Will the surging dollar punish big tech earnings?

MarkRubens | iStock / 360 | Getty Images

MarkRubens | iStock / 360 | Getty Images

As the five giants in U.S. consumer technology prepare to report earnings next week, investors are showing a surprisingly amount of skepticism about their prospects.

Over the past three months, Apple (up 9.1 percent as of Thursday’s close) is the only one of the five to top the S&P 500’s 7.1 percent gain. Shares of Facebook, Google and Amazon.com are all in the red over that stretch, while Microsoft has gained 6.2 percent.

Reading too much into quarterly stock swings can be dangerous, but the underperformance is notable. After all, these are the companies at the center of a computing revolution that starts with the mobile phones and cloud computing and extends into drones, virtual reality and all manners of wearables and connected devices.

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Barry James, who helps oversee about $6 billion in assets at James Investment Research, sees two main reasons for the megacap tech lag: Rotation to small-cap stocks and a historically strong dollar.

First, the small-cap story. The Russell 2000 Index of smaller stocks has been trounced by the S&P 500 over the past year, gaining 0.8 percent, while the larger stock benchmark rallied 12 percent.

The lag made small caps so cheap relative to their growth outlook in an improving economy that money managers are finally starting to pounce. In the past three months, the Russell is up 8.5 percent, beating the S&P 500 by almost 1.5 percentage points.

“The fourth quarter saw small caps start to take off,” said James, who described his current buying of smaller companies as “nibbling.” “We’re putting more on our buy list. We’re just starting to add them bit by bit.”

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James’ firm in Xenia, Ohio, still owns some Microsoft and Apple, and he likes their long-term prospects, but the rising dollar could wreak some havoc. Half of Microsoft’s revenue comes from outside the U.S., while Apple generates more than 60 percent of its sales internationally. For the three other big tech companies, the number ranges from 40 percent to 55 percent.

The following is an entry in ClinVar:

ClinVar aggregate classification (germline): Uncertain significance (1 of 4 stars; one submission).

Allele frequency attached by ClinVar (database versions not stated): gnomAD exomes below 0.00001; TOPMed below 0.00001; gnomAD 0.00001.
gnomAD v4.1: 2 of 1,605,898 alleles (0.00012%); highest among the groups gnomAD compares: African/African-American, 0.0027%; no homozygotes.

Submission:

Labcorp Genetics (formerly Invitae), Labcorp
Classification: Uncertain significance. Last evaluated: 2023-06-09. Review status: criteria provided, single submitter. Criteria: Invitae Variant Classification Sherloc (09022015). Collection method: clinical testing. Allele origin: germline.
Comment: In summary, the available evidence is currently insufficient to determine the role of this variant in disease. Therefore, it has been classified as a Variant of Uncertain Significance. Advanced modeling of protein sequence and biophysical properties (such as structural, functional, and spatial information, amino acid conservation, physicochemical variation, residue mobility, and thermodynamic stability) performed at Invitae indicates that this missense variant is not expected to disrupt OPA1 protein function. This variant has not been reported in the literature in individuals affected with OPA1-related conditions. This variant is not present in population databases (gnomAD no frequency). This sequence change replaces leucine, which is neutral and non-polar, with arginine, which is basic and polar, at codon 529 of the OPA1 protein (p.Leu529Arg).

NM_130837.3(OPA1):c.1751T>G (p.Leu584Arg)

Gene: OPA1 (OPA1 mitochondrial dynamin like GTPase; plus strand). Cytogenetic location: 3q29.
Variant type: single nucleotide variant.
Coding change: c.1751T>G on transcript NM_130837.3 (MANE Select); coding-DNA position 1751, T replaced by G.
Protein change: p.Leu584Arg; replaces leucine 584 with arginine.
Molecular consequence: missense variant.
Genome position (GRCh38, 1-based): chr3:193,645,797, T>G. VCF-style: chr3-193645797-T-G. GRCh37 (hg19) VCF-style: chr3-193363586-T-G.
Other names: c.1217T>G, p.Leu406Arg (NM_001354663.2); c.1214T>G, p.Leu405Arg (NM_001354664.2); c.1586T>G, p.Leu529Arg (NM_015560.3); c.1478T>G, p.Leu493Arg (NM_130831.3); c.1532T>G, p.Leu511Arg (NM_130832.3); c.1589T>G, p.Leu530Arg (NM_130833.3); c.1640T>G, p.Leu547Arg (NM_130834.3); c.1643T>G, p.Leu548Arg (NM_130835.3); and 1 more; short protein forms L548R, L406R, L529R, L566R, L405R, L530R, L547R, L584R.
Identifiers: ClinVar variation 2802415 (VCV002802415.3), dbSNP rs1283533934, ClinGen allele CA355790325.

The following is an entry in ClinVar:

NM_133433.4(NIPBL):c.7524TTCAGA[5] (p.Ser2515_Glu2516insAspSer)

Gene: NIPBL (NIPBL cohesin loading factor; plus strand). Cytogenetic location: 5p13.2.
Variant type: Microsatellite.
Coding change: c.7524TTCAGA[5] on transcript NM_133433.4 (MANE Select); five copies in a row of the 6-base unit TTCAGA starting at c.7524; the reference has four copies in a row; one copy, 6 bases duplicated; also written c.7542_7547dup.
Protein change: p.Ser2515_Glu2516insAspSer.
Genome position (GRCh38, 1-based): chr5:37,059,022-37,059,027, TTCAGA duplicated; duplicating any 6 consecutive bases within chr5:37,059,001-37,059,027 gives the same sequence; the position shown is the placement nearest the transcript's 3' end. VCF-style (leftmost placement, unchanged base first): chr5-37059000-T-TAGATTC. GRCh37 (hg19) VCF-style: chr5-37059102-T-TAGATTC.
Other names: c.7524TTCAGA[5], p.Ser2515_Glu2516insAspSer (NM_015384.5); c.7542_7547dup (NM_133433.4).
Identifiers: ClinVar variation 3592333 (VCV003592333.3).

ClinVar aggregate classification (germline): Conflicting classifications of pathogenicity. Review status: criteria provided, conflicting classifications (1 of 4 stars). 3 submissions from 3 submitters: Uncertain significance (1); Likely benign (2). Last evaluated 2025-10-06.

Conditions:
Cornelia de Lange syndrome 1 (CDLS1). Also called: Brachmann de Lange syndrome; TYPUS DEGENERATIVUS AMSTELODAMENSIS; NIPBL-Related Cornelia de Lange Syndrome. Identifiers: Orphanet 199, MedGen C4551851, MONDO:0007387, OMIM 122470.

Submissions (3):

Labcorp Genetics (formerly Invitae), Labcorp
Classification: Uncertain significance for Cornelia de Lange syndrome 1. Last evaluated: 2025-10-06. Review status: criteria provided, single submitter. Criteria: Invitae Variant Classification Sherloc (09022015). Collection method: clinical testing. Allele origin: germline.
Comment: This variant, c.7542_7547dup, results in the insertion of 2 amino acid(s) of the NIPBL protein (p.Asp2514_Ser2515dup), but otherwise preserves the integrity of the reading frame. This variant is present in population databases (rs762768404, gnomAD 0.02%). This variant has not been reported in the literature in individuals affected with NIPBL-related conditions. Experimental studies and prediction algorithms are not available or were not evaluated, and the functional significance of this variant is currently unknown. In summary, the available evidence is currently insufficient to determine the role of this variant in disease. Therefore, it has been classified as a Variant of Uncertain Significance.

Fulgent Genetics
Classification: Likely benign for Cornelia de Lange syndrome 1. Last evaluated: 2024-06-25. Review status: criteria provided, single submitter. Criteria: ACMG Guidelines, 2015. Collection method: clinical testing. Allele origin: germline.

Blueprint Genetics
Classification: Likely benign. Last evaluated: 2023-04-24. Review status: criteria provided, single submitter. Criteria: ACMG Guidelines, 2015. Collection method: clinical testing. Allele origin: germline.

A higher dollar means that goods and services purchased in other countries from U.S. companies are getting more expensive, and thus less attractive. The dollar is gaining steam not just from an improving domestic economy, but also from weakness across the Atlantic, where European Central Bank President Mario Draghi announced plans Thursday for a 60 billion euro ($70 billion) a month bond-buying program.

“The number one sector affected by the dollar is the tech sector because they export so much,” James said. “It makes it challenging for sure, and overseas earnings aren’t so good.”

Representatives from Google and Facebook declined to comment. Microsoft, Amazon and Apple didn’t respond to requests for comment.

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Here’s a little more on each company heading into next week’s earnings:

Microsoft kicks off the big five announcements on Monday. While the stock has slightly lagged the broader market over the past three months, it’s jumped 31 percent in the past year, thanks largely to Chief Executive Officer Satya Nadella’s deeper push into cloud computing.

Microsoft proved this week that there’s no shortage of innovation coming out of Redmond, Washington, as the company unveiled an augmented reality headset that projects holograms onto the real world.

Apple, the biggest U.S. company by market cap, reports results on Tuesday. Shares of the Cupertino, California-based company have topped the group on a three-month, six-month, and 12-month basis, with investors giddy about a new line of iPhones and the potential for the upcoming Apple Watch to be the next killer consumer gadget.

Evercore analyst Rob Cihra expects the Apple Watch to add 4 percent to revenue this year and account for 36 percent of the company’s growth. The price-to-earnings ratio will increase as Apple “proves it can lead another new product category with unique competitive advantages and premium positioning that others will find tough to match,” Cihra wrote in a Jan. 5 report.

Facebook reports on Wednesday, followed by Amazon and Google on Thursday. All three stocks are down over the past quarter, though Facebook’s 12-month gain still sits at 35 percent due to massive growth in mobile advertising.

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Google, meanwhile, has dropped 7.9 percent over the past year, and Amazon is down 23 percent. For Google, which is pushing into every market imaginable, from health care and finance to education and space, the challenge remains finding a sustained revenue driver in mobile as desktop search matures. Not since early 2013 has the company reported quarterly sales growth in excess of 20 percent.

For Amazon, the story remains the same: no profit. Investors comfortable with CEO Jeff Bezos‘ spending almost every last dollar acquiring and satisfying new customers at the expense of earnings may find appeal in a dominant e-commerce company that trades for 1.7 times revenue.

But Canaccord Genuity analyst Michael Graham lowered his target on the stock price earlier this month to $300 from $310. “With increasingly negative sentiment towards low-earnings stocks in the group, and in the absence of top-line acceleration, we believe margin improvement will be needed for the stock to work in the mid-term,” he wrote.

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